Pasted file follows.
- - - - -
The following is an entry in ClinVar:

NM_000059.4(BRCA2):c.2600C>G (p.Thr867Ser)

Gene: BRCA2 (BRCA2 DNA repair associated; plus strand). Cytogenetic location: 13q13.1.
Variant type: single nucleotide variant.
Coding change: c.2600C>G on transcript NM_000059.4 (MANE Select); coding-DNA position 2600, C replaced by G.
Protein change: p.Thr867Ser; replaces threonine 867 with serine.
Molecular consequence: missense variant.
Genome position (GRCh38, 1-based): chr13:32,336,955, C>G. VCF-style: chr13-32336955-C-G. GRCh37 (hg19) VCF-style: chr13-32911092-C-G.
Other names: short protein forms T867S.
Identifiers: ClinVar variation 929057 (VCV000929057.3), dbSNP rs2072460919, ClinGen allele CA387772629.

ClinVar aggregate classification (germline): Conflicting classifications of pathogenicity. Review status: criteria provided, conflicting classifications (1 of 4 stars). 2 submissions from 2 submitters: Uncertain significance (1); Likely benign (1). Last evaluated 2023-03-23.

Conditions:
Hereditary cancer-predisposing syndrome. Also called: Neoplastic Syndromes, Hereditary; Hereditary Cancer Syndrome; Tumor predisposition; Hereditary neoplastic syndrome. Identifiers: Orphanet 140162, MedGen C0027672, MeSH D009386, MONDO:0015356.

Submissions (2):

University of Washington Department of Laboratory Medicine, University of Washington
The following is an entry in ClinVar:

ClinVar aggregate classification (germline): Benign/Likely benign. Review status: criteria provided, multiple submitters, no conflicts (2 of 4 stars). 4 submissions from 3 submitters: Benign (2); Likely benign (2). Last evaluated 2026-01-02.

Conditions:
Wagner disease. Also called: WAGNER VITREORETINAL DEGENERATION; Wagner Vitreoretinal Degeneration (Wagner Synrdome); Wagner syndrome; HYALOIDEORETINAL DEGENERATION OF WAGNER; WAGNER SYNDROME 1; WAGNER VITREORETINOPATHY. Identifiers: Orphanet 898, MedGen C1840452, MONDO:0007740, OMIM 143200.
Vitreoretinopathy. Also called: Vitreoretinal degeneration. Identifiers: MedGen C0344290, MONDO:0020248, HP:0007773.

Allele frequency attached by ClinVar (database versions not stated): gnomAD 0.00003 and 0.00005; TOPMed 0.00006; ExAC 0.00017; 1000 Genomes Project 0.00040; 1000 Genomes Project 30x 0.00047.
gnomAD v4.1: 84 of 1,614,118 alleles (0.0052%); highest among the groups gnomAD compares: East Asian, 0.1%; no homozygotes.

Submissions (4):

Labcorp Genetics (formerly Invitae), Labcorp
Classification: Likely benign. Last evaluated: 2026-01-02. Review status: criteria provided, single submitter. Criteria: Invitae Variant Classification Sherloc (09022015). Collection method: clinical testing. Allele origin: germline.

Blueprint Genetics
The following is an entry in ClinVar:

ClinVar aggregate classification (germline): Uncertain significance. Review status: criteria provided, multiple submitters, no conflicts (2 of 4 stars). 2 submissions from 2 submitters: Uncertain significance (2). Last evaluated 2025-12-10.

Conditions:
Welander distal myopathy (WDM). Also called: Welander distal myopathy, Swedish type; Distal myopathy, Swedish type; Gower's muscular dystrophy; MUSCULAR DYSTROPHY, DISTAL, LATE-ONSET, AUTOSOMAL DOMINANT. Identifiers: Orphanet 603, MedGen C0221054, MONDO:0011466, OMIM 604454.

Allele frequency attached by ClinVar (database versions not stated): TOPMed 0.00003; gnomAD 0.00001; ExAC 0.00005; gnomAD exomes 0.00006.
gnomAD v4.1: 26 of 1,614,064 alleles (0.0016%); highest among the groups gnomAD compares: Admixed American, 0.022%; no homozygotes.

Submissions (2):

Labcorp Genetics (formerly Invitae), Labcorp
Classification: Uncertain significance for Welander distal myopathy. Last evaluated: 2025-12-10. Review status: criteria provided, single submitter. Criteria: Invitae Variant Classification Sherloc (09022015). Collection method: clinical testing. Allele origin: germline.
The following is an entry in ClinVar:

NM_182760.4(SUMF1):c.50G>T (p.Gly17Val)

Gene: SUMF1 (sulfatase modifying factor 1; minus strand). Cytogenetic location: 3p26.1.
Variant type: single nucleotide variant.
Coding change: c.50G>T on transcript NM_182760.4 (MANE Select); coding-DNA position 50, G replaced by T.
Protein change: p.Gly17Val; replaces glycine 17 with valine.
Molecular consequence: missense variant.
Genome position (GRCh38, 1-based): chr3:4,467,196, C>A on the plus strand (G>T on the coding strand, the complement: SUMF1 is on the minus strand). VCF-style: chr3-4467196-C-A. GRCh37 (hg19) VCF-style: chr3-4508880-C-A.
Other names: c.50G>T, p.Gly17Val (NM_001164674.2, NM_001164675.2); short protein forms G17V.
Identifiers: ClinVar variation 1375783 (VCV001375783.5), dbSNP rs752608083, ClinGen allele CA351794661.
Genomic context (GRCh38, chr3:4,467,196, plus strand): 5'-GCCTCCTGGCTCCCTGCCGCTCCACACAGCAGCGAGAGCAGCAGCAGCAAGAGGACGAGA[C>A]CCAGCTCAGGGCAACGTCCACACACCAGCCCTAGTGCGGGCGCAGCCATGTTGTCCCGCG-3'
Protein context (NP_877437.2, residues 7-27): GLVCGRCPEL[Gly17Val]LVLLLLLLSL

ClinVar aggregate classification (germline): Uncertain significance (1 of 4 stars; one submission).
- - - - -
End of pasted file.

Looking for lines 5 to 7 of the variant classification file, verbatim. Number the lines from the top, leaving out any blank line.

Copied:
Coding change: c.2600C>G on transcript NM_000059.4 (MANE Select); coding-DNA position 2600, C replaced by G.
Protein change: p.Thr867Ser; replaces threonine 867 with serine.
Molecular consequence: missense variant.